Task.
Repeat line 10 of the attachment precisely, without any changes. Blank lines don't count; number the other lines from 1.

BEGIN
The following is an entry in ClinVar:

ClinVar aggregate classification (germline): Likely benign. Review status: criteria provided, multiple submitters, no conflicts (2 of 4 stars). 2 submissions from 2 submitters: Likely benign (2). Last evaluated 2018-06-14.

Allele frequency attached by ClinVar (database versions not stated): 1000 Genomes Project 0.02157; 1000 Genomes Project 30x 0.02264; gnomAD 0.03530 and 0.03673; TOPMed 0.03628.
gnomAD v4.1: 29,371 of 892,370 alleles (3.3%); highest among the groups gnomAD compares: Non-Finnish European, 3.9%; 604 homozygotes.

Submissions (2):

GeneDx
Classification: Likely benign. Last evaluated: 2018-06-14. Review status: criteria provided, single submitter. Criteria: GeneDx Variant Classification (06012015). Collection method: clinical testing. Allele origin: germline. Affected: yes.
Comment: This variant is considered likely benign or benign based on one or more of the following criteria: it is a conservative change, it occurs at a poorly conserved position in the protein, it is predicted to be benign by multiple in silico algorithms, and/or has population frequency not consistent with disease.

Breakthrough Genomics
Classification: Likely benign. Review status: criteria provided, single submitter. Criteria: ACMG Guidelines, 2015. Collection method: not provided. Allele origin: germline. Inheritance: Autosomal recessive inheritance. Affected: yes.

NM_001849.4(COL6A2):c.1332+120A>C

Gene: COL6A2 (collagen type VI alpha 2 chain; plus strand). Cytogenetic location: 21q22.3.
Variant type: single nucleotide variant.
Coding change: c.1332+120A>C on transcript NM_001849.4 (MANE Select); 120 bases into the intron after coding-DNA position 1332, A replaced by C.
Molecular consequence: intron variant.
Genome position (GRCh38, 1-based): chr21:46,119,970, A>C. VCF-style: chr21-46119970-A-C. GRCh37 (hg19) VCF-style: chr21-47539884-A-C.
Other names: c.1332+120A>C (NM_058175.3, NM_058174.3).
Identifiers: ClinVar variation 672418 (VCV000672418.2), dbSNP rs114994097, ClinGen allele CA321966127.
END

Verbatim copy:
Classification: Likely benign. Review status: criteria provided, single submitter. Criteria: ACMG Guidelines, 2015. Collection method: not provided. Allele origin: germline. Inheritance: Autosomal recessive inheritance. Affected: yes.